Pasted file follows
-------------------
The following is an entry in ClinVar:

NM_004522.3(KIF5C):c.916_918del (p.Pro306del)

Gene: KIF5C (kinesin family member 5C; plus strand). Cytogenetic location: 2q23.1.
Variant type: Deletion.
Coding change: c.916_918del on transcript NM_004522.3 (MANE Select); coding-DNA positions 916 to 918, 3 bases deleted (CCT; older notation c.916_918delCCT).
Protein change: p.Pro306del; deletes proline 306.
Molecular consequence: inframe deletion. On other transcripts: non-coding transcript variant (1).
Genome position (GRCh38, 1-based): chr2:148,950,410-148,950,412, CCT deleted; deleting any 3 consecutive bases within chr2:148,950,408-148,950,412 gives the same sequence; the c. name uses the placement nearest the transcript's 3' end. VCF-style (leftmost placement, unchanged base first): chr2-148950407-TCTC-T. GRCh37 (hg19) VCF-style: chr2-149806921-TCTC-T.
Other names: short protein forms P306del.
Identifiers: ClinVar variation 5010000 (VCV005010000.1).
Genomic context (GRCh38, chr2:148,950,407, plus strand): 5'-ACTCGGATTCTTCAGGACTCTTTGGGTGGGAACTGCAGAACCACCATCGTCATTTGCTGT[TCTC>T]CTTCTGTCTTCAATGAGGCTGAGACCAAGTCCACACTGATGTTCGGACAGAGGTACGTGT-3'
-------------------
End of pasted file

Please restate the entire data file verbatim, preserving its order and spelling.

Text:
The following is an entry in ClinVar:

NM_004522.3(KIF5C):c.916_918del (p.Pro306del)

Gene: KIF5C (kinesin family member 5C; plus strand). Cytogenetic location: 2q23.1.
Variant type: Deletion.
Coding change: c.916_918del on transcript NM_004522.3 (MANE Select); coding-DNA positions 916 to 918, 3 bases deleted (CCT; older notation c.916_918delCCT).
Protein change: p.Pro306del; deletes proline 306.
Molecular consequence: inframe deletion. On other transcripts: non-coding transcript variant (1).
Genome position (GRCh38, 1-based): chr2:148,950,410-148,950,412, CCT deleted; deleting any 3 consecutive bases within chr2:148,950,408-148,950,412 gives the same sequence; the c. name uses the placement nearest the transcript's 3' end. VCF-style (leftmost placement, unchanged base first): chr2-148950407-TCTC-T. GRCh37 (hg19) VCF-style: chr2-149806921-TCTC-T.
Other names: short protein forms P306del.
Identifiers: ClinVar variation 5010000 (VCV005010000.1).
Genomic context (GRCh38, chr2:148,950,407, plus strand): 5'-ACTCGGATTCTTCAGGACTCTTTGGGTGGGAACTGCAGAACCACCATCGTCATTTGCTGT[TCTC>T]CTTCTGTCTTCAATGAGGCTGAGACCAAGTCCACACTGATGTTCGGACAGAGGTACGTGT-3'